Posted by: 愛撫 | 05/30/07

Introduction

With this, my first post on what Google assures me is the only English-language blog devoted to Japanese musical collective I’ve Sound, I hope to provide anyone reading this with the quickest, dirtiest guide to the I’ve clusterfuck the world will ever know. I suggest you all listen to what Samuel L. Jackson says and hold on to your butts, because far as metaphors go I am completely lost here and no longer have the slightest idea what I’m trying to say.

Blogging is a beautiful thing.

Anyhow, THE ROUGH GUIDE TO I’VE SOUND begins below the ‘more’ link, so if getting to know some of the most talented J-pop producers and singers out there tickles your fancy you’d best get to clicking it. Aiight? Aiight.

THE ROUGH GUIDE TO I’VE SOUND: PART 1. What is I’ve?

I’ve, as it is now, is a group of producers based out Sapporo, Japan. While they’re mostly known to North American fans through the anime themes they’ve produced, most of their work is in fact used in Japanese eroge, pornographic computer games usually with a “choose your own adventure”-style system in favour of full interactivity. Since the group’s foundation in 1998 (they had produced for karaoke and Dancemania games before, but 1998 was when the I’ve moniker first came into usage), I’ve has contributed to over 70 eroge, at least 10 anime and released 6 compilation albums in addition to numerous I’ve girls solo releases and Comiket exclusives. In addition to a rotating core group of vocalists, the I’ve collective is made up of 11 producers. As for the weird name, it allegedly comes from ‘aibu’ (the kanji in this blog’s title), which means ‘caress’ in Japanese.

PART 2. Who are the I’ve Girls?

The I’ve collective has always relied on a rotating group of female vocalists, and the current group (known as the “I’ve Special Unit”) consists of Kaori Utatsuki, Mami Kawada, KOTOKO, SHIHO, Eiko Shimamiya, MELL and MOMO. At this point, KOTOKO, Shimamiya and Kawada are the only I’ve Girls to release solo albums (all on Geneon records), and KOTOKO’s debut album “Hane” is the first I’ve project to be released in North America (released to co-respond with her tour of Anime Expo and other anime conventions in the US). The I’ve girls played a group show at the Nippon Budokan on October 15, 2005, and while there have been rumours of a follow-up concert none have ever solidified.

PART 3. What anime series have they done stuff for, exactly?

As of now, Please Teacher (background music, opening and ending themes), Sister Princess RePure (background music), Tsuyokiss (background music, ending theme), Mahou Shoujo Tai (ending theme), Kannazuki no Miko (opening and ending themes), Starship Operators (opening and ending themes), Please Twins! (opening and ending themes), Shana (opening themes, third ending theme), BALDR FORCE EXE RESOLUTION (opening and ending themes), When They Cry – Higurashi (opening theme), Black Lagoon (opening theme) , Maria-sama ga Miteru (OVA ending themes) and Hayate no Gotoku (opening and ending themes). As you probably know, almost all of these series have been licensed for North American release, so finding anime I’ve has contributed to is easy as anything.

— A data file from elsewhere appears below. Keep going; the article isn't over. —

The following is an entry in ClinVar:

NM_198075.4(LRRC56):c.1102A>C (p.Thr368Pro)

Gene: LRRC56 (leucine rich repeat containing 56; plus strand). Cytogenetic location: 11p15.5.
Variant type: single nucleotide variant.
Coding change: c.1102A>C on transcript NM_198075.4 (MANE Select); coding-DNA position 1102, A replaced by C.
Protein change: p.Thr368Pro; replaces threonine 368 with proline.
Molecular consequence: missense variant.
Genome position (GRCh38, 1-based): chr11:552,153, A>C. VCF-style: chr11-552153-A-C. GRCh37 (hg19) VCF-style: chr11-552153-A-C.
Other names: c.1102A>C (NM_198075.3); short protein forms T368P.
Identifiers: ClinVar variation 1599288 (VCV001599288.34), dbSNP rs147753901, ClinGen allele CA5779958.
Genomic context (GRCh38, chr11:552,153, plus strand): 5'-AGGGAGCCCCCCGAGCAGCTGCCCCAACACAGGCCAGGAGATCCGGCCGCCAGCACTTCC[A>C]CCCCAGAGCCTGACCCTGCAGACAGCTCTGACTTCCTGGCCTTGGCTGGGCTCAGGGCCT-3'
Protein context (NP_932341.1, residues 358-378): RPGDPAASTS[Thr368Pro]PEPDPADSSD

PART 4. Where can I hear I’ve music?

YouTube, my friend. Some very gracious people have uploaded what seems to be every music video the I’ve team has made, and I believe if you search long enough you can find the entire contents of the Live at Budokan DVD on there. Also, the artists’ official websites have samples of their singles, so if a little taste is all you need then Geneon’s got your fix for KOTOKO, MELL and Eiko Shimamiya.

PART 5. Where can I buy I’ve CDs?

Unless you can somehow find a brick & mortar store that stocks KOTOKO’s album or live DVD (I’ve tried, and it’s not easy), pretty much the only way to go is online. I’ve never ordered from either site myself, but CDJapan and YesAsia both have healthy selections of imported I’ve stock… However, for the more budget-minded fan I really recommend against importing since paying $20+ for a single CD just isn’t that fun. Anime licensor RightStuf’s online store has KOTOKO’s album and DVD for (fairly) reasonable prices, and if you’re really up for a challenge Best Buy has Hane in their store computers so there just might be a chance of finding a copy there… Someday…


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